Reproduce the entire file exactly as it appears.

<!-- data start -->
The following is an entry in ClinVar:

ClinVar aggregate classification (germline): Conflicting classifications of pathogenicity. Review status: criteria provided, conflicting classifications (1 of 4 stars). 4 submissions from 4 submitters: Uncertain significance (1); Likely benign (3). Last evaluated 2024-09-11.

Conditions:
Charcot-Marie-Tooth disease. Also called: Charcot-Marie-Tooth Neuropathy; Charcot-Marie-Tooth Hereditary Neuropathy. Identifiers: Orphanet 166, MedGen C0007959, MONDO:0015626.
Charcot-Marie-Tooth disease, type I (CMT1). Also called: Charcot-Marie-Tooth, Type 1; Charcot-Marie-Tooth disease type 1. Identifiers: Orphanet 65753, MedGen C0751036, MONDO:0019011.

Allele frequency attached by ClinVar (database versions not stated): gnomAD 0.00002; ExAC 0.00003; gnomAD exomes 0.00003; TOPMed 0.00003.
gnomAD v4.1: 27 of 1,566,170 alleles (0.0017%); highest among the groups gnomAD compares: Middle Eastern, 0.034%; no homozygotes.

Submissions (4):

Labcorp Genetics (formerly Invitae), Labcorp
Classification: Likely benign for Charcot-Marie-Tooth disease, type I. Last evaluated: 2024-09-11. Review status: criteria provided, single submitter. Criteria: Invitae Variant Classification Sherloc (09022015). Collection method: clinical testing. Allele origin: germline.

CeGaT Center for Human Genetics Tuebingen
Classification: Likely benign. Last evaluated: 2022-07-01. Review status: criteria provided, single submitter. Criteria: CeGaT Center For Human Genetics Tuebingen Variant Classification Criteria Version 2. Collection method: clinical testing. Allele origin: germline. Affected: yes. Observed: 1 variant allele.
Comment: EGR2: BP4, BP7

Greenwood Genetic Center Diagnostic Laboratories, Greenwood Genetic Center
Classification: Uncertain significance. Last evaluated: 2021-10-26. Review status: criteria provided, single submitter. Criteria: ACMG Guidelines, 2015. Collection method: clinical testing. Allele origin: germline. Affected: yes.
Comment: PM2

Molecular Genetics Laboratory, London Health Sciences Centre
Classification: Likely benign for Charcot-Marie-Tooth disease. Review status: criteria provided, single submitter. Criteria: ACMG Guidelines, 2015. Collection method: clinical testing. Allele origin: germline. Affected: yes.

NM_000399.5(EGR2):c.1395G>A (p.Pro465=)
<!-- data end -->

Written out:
The following is an entry in ClinVar:

ClinVar aggregate classification (germline): Conflicting classifications of pathogenicity. Review status: criteria provided, conflicting classifications (1 of 4 stars). 4 submissions from 4 submitters: Uncertain significance (1); Likely benign (3). Last evaluated 2024-09-11.

Conditions:
Charcot-Marie-Tooth disease. Also called: Charcot-Marie-Tooth Neuropathy; Charcot-Marie-Tooth Hereditary Neuropathy. Identifiers: Orphanet 166, MedGen C0007959, MONDO:0015626.
Charcot-Marie-Tooth disease, type I (CMT1). Also called: Charcot-Marie-Tooth, Type 1; Charcot-Marie-Tooth disease type 1. Identifiers: Orphanet 65753, MedGen C0751036, MONDO:0019011.

Allele frequency attached by ClinVar (database versions not stated): gnomAD 0.00002; ExAC 0.00003; gnomAD exomes 0.00003; TOPMed 0.00003.
gnomAD v4.1: 27 of 1,566,170 alleles (0.0017%); highest among the groups gnomAD compares: Middle Eastern, 0.034%; no homozygotes.

Submissions (4):

Labcorp Genetics (formerly Invitae), Labcorp
Classification: Likely benign for Charcot-Marie-Tooth disease, type I. Last evaluated: 2024-09-11. Review status: criteria provided, single submitter. Criteria: Invitae Variant Classification Sherloc (09022015). Collection method: clinical testing. Allele origin: germline.

CeGaT Center for Human Genetics Tuebingen
Classification: Likely benign. Last evaluated: 2022-07-01. Review status: criteria provided, single submitter. Criteria: CeGaT Center For Human Genetics Tuebingen Variant Classification Criteria Version 2. Collection method: clinical testing. Allele origin: germline. Affected: yes. Observed: 1 variant allele.
Comment: EGR2: BP4, BP7

Greenwood Genetic Center Diagnostic Laboratories, Greenwood Genetic Center
Classification: Uncertain significance. Last evaluated: 2021-10-26. Review status: criteria provided, single submitter. Criteria: ACMG Guidelines, 2015. Collection method: clinical testing. Allele origin: germline. Affected: yes.
Comment: PM2

Molecular Genetics Laboratory, London Health Sciences Centre
Classification: Likely benign for Charcot-Marie-Tooth disease. Review status: criteria provided, single submitter. Criteria: ACMG Guidelines, 2015. Collection method: clinical testing. Allele origin: germline. Affected: yes.

NM_000399.5(EGR2):c.1395G>A (p.Pro465=)